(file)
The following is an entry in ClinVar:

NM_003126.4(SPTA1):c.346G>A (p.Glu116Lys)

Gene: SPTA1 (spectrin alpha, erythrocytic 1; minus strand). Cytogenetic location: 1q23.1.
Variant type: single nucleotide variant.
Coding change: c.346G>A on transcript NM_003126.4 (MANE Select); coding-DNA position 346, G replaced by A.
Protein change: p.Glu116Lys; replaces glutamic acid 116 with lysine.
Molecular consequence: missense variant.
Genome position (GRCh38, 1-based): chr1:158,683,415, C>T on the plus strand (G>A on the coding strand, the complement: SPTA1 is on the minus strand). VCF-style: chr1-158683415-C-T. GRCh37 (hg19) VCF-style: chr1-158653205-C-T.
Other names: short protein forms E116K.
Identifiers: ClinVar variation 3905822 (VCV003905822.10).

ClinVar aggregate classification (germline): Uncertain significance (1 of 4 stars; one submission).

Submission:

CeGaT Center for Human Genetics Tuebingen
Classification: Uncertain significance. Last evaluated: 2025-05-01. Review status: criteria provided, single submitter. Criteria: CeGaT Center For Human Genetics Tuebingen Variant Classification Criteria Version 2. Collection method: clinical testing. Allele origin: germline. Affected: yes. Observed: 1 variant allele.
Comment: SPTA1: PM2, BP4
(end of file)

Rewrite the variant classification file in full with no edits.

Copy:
The following is an entry in ClinVar:

NM_003126.4(SPTA1):c.346G>A (p.Glu116Lys)

Gene: SPTA1 (spectrin alpha, erythrocytic 1; minus strand). Cytogenetic location: 1q23.1.
Variant type: single nucleotide variant.
Coding change: c.346G>A on transcript NM_003126.4 (MANE Select); coding-DNA position 346, G replaced by A.
Protein change: p.Glu116Lys; replaces glutamic acid 116 with lysine.
Molecular consequence: missense variant.
Genome position (GRCh38, 1-based): chr1:158,683,415, C>T on the plus strand (G>A on the coding strand, the complement: SPTA1 is on the minus strand). VCF-style: chr1-158683415-C-T. GRCh37 (hg19) VCF-style: chr1-158653205-C-T.
Other names: short protein forms E116K.
Identifiers: ClinVar variation 3905822 (VCV003905822.10).

ClinVar aggregate classification (germline): Uncertain significance (1 of 4 stars; one submission).

Submission:

CeGaT Center for Human Genetics Tuebingen
Classification: Uncertain significance. Last evaluated: 2025-05-01. Review status: criteria provided, single submitter. Criteria: CeGaT Center For Human Genetics Tuebingen Variant Classification Criteria Version 2. Collection method: clinical testing. Allele origin: germline. Affected: yes. Observed: 1 variant allele.
Comment: SPTA1: PM2, BP4